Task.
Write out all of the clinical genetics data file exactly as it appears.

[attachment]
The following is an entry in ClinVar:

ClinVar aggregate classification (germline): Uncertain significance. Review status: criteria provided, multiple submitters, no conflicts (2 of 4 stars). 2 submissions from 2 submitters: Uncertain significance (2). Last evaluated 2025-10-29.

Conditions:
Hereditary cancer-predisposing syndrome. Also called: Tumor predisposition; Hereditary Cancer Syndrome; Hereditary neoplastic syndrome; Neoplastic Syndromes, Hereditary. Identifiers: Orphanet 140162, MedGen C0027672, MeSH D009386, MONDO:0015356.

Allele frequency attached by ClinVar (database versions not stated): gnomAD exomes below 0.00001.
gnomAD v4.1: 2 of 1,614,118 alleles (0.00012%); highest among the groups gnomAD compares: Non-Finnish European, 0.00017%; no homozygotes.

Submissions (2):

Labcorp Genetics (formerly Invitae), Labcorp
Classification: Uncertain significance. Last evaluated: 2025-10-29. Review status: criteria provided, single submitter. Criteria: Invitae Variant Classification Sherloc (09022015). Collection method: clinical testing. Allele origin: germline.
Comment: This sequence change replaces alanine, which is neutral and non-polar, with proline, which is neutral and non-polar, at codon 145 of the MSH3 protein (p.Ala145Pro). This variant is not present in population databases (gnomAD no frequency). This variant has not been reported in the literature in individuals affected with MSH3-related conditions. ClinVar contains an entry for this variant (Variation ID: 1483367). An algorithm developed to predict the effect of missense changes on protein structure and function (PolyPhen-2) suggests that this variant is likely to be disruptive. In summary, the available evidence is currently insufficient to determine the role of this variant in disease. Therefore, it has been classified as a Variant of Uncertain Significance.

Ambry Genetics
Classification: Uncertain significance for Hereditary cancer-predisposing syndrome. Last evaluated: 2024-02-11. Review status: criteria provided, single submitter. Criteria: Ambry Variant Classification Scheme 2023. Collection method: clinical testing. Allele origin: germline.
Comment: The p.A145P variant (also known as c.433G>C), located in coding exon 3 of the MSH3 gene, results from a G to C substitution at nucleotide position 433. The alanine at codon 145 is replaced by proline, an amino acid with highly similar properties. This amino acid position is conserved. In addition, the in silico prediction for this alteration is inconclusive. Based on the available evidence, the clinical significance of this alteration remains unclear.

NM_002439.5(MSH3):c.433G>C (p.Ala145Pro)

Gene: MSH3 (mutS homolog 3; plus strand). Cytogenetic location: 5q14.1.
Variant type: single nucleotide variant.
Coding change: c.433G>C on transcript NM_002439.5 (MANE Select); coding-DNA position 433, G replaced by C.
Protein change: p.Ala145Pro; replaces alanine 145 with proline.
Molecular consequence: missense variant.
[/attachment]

The following is an entry in ClinVar:

ClinVar aggregate classification (germline): Uncertain significance. Review status: criteria provided, multiple submitters, no conflicts (2 of 4 stars). 2 submissions from 2 submitters: Uncertain significance (2). Last evaluated 2025-10-29.

Conditions:
Hereditary cancer-predisposing syndrome. Also called: Tumor predisposition; Hereditary Cancer Syndrome; Hereditary neoplastic syndrome; Neoplastic Syndromes, Hereditary. Identifiers: Orphanet 140162, MedGen C0027672, MeSH D009386, MONDO:0015356.

Allele frequency attached by ClinVar (database versions not stated): gnomAD exomes below 0.00001.
gnomAD v4.1: 2 of 1,614,118 alleles (0.00012%); highest among the groups gnomAD compares: Non-Finnish European, 0.00017%; no homozygotes.

Submissions (2):

Labcorp Genetics (formerly Invitae), Labcorp
Classification: Uncertain significance. Last evaluated: 2025-10-29. Review status: criteria provided, single submitter. Criteria: Invitae Variant Classification Sherloc (09022015). Collection method: clinical testing. Allele origin: germline.
Comment: This sequence change replaces alanine, which is neutral and non-polar, with proline, which is neutral and non-polar, at codon 145 of the MSH3 protein (p.Ala145Pro). This variant is not present in population databases (gnomAD no frequency). This variant has not been reported in the literature in individuals affected with MSH3-related conditions. ClinVar contains an entry for this variant (Variation ID: 1483367). An algorithm developed to predict the effect of missense changes on protein structure and function (PolyPhen-2) suggests that this variant is likely to be disruptive. In summary, the available evidence is currently insufficient to determine the role of this variant in disease. Therefore, it has been classified as a Variant of Uncertain Significance.

Ambry Genetics
Classification: Uncertain significance for Hereditary cancer-predisposing syndrome. Last evaluated: 2024-02-11. Review status: criteria provided, single submitter. Criteria: Ambry Variant Classification Scheme 2023. Collection method: clinical testing. Allele origin: germline.
Comment: The p.A145P variant (also known as c.433G>C), located in coding exon 3 of the MSH3 gene, results from a G to C substitution at nucleotide position 433. The alanine at codon 145 is replaced by proline, an amino acid with highly similar properties. This amino acid position is conserved. In addition, the in silico prediction for this alteration is inconclusive. Based on the available evidence, the clinical significance of this alteration remains unclear.

NM_002439.5(MSH3):c.433G>C (p.Ala145Pro)

Gene: MSH3 (mutS homolog 3; plus strand). Cytogenetic location: 5q14.1.
Variant type: single nucleotide variant.
Coding change: c.433G>C on transcript NM_002439.5 (MANE Select); coding-DNA position 433, G replaced by C.
Protein change: p.Ala145Pro; replaces alanine 145 with proline.
Molecular consequence: missense variant.